Sadly, those who care about the alcoholic the most begin to feel crazy as the disease progresses.  Emotional and social withdrawal, secrecy, fear and shame are just some of the feelings of those who live with active addiction.   Fear, anger, confusion and depression often result.  None of this is pretty.  There are times that I need to remind myself just how fortunate I am to have gotten help before I became a casualty of alcoholism.    


  1. Alcoholism and/or drug addiction is a brain disease and once it has gone from substance abuse to addiction you are into the disease with all the out of control behavior. Unfortunately the family is dragged along for the ride and suffers the consequences. Learning about the disease helps as then you begin to understand and let go of some of the anger and resentment, but it is difficult and an ongoing process.

  2. well you capture well the descent...i have watched it in several...

  3. MY CIRCUMSTANCES ARE SPECIAL! See, that's why I had to go on taking heroin for so long!

    Bloody hell I needed some excuse and that's why I like being clean: my thinking seems to be a lot less skewed and biased when I'm not using the stuff...

  4. Great post, Syd! I've never really thought about it this way before, but your post made so much sense to me. Thank you!

  5. Sober not SomberJuly 28, 2011 at 7:17 AM

    With the alcoholics and drug addicts I sponsor, I reply to terminal uniqueness with: "Yeah, yeah. You're unique. Just like everybody else." That way, I've somewhat agreed with them and they no longer try to convince me.
    I also tell them that neglects lead to regrets, which lead to resentment, which is the #1 offender. Great post, Syd.

  6. You certainly describe it accurately. The guilt and anger on both sides of addiction, for the addicted and for the families. Keeping it secret adds more stress. What a mess.

    I like that you are grateful for your work to become healthy and not to end up another casualty.

  7. Nice post, Syd. Very helpful.



  8. Oh Syd, Awesome post! Should be published somewhere, really!

  9. Well captured. It's sad when "I'm sorry" becomes as meaningless as "new and improved."
    I was a champion nagger: the problem with that being, I was the only one listening.

  10. A newcomer shared at Alanon that she felt like her home was a prison. I knew that feeling well, and I shared that with her.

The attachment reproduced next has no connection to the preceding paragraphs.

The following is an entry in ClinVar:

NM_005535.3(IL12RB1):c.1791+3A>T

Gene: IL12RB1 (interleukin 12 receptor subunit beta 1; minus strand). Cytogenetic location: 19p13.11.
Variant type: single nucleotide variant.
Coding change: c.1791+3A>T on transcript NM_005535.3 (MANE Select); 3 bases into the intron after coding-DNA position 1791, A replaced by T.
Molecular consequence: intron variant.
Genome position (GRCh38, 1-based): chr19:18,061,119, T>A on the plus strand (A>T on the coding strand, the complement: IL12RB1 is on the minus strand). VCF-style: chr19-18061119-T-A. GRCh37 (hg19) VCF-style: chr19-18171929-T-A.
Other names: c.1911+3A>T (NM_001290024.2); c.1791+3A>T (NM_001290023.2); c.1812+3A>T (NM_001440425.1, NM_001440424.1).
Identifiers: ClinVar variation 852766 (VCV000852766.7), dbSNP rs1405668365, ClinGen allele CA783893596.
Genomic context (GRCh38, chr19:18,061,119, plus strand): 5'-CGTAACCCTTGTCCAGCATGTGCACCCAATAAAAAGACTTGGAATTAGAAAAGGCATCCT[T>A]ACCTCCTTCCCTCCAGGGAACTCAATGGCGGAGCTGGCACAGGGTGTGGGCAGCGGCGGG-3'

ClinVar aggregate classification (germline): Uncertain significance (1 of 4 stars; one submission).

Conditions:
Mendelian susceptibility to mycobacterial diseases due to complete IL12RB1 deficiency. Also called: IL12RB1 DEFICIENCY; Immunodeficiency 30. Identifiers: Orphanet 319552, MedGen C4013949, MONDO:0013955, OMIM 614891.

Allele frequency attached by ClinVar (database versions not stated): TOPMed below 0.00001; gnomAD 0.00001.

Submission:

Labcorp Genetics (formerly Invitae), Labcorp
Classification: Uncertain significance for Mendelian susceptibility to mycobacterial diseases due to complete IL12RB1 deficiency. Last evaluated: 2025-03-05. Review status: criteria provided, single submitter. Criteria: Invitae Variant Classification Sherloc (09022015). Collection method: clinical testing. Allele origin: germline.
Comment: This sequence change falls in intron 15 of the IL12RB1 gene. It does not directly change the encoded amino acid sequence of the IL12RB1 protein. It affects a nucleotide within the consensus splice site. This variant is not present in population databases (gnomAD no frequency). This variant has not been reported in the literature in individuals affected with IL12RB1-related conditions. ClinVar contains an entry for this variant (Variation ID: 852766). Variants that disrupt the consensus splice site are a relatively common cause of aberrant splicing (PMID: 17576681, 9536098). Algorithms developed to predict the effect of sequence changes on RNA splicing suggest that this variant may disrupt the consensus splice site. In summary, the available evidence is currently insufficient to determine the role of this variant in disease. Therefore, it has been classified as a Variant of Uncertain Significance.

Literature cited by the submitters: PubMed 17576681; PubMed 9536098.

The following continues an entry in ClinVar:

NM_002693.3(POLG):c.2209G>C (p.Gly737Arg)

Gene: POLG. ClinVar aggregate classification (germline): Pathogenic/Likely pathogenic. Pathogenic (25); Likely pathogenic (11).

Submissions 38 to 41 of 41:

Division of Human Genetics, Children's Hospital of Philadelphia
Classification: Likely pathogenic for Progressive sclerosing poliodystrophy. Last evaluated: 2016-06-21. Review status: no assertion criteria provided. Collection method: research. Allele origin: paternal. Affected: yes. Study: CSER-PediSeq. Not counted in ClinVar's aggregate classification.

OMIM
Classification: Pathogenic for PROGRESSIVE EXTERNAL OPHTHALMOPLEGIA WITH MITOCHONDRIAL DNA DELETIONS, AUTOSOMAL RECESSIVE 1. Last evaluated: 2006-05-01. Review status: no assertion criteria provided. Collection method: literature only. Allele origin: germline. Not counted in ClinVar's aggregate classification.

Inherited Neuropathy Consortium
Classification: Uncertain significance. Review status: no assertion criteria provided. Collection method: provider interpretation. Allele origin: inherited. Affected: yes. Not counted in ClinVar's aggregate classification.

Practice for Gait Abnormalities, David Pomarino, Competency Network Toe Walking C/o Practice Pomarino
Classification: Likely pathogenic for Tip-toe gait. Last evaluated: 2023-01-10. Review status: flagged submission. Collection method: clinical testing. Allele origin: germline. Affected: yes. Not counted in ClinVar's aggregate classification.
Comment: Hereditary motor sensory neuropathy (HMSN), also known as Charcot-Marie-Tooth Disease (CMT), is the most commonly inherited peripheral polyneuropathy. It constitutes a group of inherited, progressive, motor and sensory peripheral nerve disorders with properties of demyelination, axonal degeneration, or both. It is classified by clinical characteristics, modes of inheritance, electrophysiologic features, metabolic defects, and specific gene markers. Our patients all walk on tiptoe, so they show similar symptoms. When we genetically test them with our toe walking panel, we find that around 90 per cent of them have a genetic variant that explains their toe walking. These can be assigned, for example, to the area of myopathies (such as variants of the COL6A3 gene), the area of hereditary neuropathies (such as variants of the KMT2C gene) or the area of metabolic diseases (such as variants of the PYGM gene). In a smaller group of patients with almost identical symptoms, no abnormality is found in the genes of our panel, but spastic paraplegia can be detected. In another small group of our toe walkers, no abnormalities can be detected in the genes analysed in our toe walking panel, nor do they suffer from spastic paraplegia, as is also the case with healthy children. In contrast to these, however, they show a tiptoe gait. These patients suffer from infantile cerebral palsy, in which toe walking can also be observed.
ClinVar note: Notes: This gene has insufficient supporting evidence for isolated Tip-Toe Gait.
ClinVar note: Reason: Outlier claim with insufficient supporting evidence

Now she knows, just like I found out in Alanon, that she is not unique.Or alone.

    Great post, Syd.

  11. I haven't stopped by in a while, but I love what you've done with the place!

  12. I have made the decision to start attending Al-anon meetings in addition to my regular AA meetings. I was in denial for a very long time about the drinking going on in my marriage. And while the marriage has been over for two years, I am still hanging on to anger and distrust.

    Thank you for another fine post.

  13. We had an AA meeting recently on this very topic. "Why do we still lie after we're sober?" It was really interesting and proved once again how difficult it is to have a true relationship as long as the lies persist. Thanks for all the info from the Al-anon perspective.
    PS: I loved your comment on my latest blog entry and share your frustration ... in spades !

  14. This is a good post, Syd. I guess you saw my little freak-out on your blog the other day. Just because I no longer nag or even mention times I think my alcoholic may be drinking (to him), I need a place to vent. Thanks for being that place the other day. I have made a promise to myself to keep my suspicions to myself. :)

  15. Hmm, I am an adult survivor of two alcoholic parents. I am a survivor of the State foster care system. I am a survivor of sexual molestation & physical abuse @ age 8 for a "lengthy period of time". I am a cancer survivor. Lastly, I am ALMOST a survivor of losing my only child, Kevin, to an accidental heroin overdose of which smothered me because he was coming up on his first year of. I believe not enough people care. Society Stigma has hurt addict's greatly. Let's be honest, who in their right mind would want to be an addict. A slave to Heroin, Cocaine, Meth, Crack, etc.

  16. this post helped me so immensely today for the reasons i listed in a comment on your next post. i love starting my day with this feeling of just having been given (or reminded of) a tool that can make my life better. thank you.

  17. Thank you for your blog. I stumbled upon it a few days ago and may have gone crazy without hearing that my feelings are completely normal given the state of my marriage to an alcoholic. I shall be going to Al Anon right away.